Album Review – Foil Deer / Speedy Ortiz

Foil Deer represents a significant step forward to Speedy Ortiz, but the comparisons will always remain. Pavement and Helium will always spring to mind with the wordy lyrics and winding guitars. However, Speedy Ortiz have always had more in common with their contemporaries such as Parquet Courts and Waxahatchee as leaders in the ‘slacker’ revival that really isn’t representative of how hard these bands have worked to stake their place as the flag bearers for their genre. The sound of Foil Deer doesn’t change that much since the release of 2013’s Major Arcana, except for the subtle synths of single ‘The Graduates’ and shock-rock of ‘Homonuvus’ that is an exciting change to the quiet-loud Pixies dynamic that a lot of bands are toying with. For the most part, the songs never get samey, the instrumentation doesn’t go stale after listening to the songs again and again.

The centrepiece of Speedy Ortiz, as it had always been, it Sadie Dupuis’ lyrics. Anyone who can fit in ‘More than assisted when you cut inside the paper to project it from the lighthouse and eject it out into the void’ into one breath deserves a medal. This lyric comes from ‘The Graduates’, the lead single and one of the stand-outs of Foil Deer. It’s an ode to the underachievers and the the dropouts, with Dupuis admitting ‘I was best at being second place but now I’m just the runner up’. Speedy Ortiz still have a talent for writing about schools and teenagers, stretching back into their ‘Sports EP’ from a couple of years back. The lyrics can fall into the trap of becoming slightly pretentious and so wordy that they become indecipherable at times. For example, on the screechy ‘Homonover’ Dupuis sings ‘Excuse me, Miss Lady. Won’t you excuse me this morphism?’ . Everything may become apparent after many listens, but like Andrew Savage of Parquet Courts, Dupuis’ lyrics are a battering ram of metaphor and the driest wit since Stephen Malkmus of Pavement.

‘Puffer’, Foil Deer’s attempt at a hip-hop/rock crossover is an exciting change of pace. Backed by a funk-worthy baseline and handclaps, Dupuis calls herself ‘the god of the liars’ and scaldingly comments ‘You want a blue sky / How provincial’. Dupuis is still on par with Waxahatchee for cutting comments towards the nameless enemy. The change of pace for ‘Puffer’ is arguably one of the better moments on Foil Deer and I wanted Speedy Ortiz to try and push this path and it made a significant difference to the rest of the album. The same goes for ‘Zig’, which starts with a sensitive acoustic guitar and Dupuis singing ‘How many laps does it take to decide you’re back at the start?’ before the trademark crunchy guitars come swimming in. The taste of an acoustic track was almost too much to handle and I was left wanting more.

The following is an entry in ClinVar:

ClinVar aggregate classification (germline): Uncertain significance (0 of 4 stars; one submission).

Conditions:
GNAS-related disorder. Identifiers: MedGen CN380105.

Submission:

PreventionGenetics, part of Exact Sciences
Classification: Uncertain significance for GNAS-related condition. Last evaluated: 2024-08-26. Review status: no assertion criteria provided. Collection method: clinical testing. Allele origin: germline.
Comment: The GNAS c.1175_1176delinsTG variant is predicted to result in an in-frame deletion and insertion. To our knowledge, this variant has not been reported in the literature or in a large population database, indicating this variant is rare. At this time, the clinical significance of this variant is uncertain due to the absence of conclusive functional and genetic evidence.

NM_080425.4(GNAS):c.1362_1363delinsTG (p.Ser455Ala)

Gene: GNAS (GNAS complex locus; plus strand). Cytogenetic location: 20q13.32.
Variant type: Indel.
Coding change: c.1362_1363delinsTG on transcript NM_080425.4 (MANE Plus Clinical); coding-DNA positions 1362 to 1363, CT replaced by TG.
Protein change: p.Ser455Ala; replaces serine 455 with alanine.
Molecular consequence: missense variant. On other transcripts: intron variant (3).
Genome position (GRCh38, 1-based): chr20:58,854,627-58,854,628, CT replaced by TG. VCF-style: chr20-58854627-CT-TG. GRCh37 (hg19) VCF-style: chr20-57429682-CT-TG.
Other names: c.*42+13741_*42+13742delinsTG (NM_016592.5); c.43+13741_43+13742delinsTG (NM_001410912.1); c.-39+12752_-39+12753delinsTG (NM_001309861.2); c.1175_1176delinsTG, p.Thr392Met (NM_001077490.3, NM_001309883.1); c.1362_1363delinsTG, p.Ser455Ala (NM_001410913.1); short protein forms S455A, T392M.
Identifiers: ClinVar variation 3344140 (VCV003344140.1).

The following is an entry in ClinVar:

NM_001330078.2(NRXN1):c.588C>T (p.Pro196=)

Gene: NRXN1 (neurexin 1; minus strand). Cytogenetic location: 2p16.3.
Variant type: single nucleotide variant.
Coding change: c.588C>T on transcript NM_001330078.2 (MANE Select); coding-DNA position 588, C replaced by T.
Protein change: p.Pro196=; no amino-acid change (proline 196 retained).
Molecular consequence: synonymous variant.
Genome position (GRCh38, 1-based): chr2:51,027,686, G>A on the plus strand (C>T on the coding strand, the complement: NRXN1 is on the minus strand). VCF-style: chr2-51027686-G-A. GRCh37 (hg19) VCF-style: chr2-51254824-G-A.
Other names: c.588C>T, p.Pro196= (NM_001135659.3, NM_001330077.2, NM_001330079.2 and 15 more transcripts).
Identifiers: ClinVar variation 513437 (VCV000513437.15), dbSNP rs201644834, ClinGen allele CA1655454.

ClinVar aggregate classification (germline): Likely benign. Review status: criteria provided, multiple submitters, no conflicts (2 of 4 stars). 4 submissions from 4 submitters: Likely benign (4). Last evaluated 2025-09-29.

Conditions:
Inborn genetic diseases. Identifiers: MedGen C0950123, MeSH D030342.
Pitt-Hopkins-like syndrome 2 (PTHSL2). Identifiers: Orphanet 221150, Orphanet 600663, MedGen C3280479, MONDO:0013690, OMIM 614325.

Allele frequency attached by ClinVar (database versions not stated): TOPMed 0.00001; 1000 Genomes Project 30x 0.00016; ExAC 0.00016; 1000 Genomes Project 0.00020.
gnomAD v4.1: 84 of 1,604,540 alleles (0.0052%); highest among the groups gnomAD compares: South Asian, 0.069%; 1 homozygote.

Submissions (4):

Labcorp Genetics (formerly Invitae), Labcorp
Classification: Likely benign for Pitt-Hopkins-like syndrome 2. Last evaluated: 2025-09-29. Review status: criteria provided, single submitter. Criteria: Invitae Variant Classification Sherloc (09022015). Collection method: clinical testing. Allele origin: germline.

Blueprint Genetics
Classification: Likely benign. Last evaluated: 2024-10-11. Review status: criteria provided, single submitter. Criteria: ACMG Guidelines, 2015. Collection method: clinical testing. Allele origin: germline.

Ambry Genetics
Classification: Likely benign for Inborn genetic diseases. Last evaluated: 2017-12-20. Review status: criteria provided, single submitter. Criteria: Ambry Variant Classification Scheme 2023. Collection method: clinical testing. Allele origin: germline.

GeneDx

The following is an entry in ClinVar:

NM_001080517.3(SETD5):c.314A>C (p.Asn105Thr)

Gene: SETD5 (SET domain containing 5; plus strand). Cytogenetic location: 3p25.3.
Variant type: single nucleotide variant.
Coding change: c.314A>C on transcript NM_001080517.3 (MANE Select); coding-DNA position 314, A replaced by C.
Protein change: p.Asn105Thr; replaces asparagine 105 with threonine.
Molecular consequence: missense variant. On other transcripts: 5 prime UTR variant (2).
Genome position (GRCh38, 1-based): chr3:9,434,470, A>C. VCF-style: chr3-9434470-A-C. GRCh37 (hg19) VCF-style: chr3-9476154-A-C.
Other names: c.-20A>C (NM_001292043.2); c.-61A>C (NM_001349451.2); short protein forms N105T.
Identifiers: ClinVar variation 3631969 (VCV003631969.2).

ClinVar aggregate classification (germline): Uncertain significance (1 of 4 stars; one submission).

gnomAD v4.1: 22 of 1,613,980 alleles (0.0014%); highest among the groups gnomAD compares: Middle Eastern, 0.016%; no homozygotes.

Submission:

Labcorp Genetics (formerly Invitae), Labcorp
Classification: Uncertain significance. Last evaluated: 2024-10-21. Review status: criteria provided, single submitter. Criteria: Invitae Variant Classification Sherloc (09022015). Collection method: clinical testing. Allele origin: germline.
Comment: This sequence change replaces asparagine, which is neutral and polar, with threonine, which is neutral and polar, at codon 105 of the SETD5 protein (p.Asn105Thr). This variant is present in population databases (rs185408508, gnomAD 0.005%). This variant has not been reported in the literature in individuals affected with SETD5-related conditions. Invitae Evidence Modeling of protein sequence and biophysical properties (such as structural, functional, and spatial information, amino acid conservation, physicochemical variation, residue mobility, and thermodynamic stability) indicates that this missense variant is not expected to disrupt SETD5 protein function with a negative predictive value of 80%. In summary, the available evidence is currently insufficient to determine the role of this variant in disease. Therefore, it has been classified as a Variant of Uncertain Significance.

The answer to the soft ‘No Below’ of Major Arcana is probably ‘Mister Difficult’. Backed by a twinkling guitar line and Dupuis narrating a difficult relationship. She sings ‘I thought I’d always be a benefit to you’. On the back end of the track the screeching guitar comes in for a brief interlude before reversing back to the guitar line and Dupuis, but this time backed by ‘ooh’s. The feminist lyrics still permeate a sizeable majority of Dupuis lyrics. On ‘Mister Difficult’ she sings ‘Boys be sensitive and girls be aggressive’ and on ‘Raising The Skate’ she says ‘I’m not bossy / I’m the boss’, referring back to a campaign against calling female leaders ‘bossy’ (and not the Sinead O’Connor album from last year, though if it was it’d be ten times better). Considering Dupuis’ hero is Nicki Minaj, it’s not completely surprising that she has the same bite in her lyrics.

Whilst Foil Deer is a more than fitting follow-up to Major Arcana and shows a more adept way with words and instrumentation, the music of Speedy Ortiz is merely background music for Dupuis’ excellent lyrics. The drums, bass and guitar never seem to bite, except on tracks such as ‘Homonovus’ or the metal-worthy ‘Ginger’. However, the lyrics go dangerously close to pretentiousness and require a lot of work to try and interpret. If that’s not a problem, which I don’t see it to be with a bit of hard work, Foil Deer is a success.



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